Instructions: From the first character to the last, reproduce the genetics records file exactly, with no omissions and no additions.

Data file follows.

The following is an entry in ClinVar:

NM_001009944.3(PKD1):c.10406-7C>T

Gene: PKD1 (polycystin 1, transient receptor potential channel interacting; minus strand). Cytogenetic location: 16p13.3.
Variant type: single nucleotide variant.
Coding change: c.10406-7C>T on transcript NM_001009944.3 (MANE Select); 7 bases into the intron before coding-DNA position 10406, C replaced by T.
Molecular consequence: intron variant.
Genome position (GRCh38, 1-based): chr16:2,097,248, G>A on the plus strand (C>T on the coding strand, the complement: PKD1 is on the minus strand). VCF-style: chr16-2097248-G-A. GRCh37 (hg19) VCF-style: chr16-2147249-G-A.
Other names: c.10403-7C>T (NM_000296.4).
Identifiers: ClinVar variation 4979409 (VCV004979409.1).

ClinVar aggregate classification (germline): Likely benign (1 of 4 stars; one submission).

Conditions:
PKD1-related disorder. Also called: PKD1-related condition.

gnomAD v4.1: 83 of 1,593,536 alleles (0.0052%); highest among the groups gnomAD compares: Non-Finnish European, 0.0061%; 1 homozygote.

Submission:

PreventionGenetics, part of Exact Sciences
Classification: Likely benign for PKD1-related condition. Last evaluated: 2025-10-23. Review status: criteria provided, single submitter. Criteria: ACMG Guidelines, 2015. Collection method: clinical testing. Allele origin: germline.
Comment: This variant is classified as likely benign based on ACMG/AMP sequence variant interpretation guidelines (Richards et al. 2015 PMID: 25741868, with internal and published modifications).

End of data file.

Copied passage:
The following is an entry in ClinVar:

NM_001009944.3(PKD1):c.10406-7C>T

Gene: PKD1 (polycystin 1, transient receptor potential channel interacting; minus strand). Cytogenetic location: 16p13.3.
Variant type: single nucleotide variant.
Coding change: c.10406-7C>T on transcript NM_001009944.3 (MANE Select); 7 bases into the intron before coding-DNA position 10406, C replaced by T.
Molecular consequence: intron variant.
Genome position (GRCh38, 1-based): chr16:2,097,248, G>A on the plus strand (C>T on the coding strand, the complement: PKD1 is on the minus strand). VCF-style: chr16-2097248-G-A. GRCh37 (hg19) VCF-style: chr16-2147249-G-A.
Other names: c.10403-7C>T (NM_000296.4).
Identifiers: ClinVar variation 4979409 (VCV004979409.1).

ClinVar aggregate classification (germline): Likely benign (1 of 4 stars; one submission).

Conditions:
PKD1-related disorder. Also called: PKD1-related condition.

gnomAD v4.1: 83 of 1,593,536 alleles (0.0052%); highest among the groups gnomAD compares: Non-Finnish European, 0.0061%; 1 homozygote.

Submission:

PreventionGenetics, part of Exact Sciences
Classification: Likely benign for PKD1-related condition. Last evaluated: 2025-10-23. Review status: criteria provided, single submitter. Criteria: ACMG Guidelines, 2015. Collection method: clinical testing. Allele origin: germline.
Comment: This variant is classified as likely benign based on ACMG/AMP sequence variant interpretation guidelines (Richards et al. 2015 PMID: 25741868, with internal and published modifications).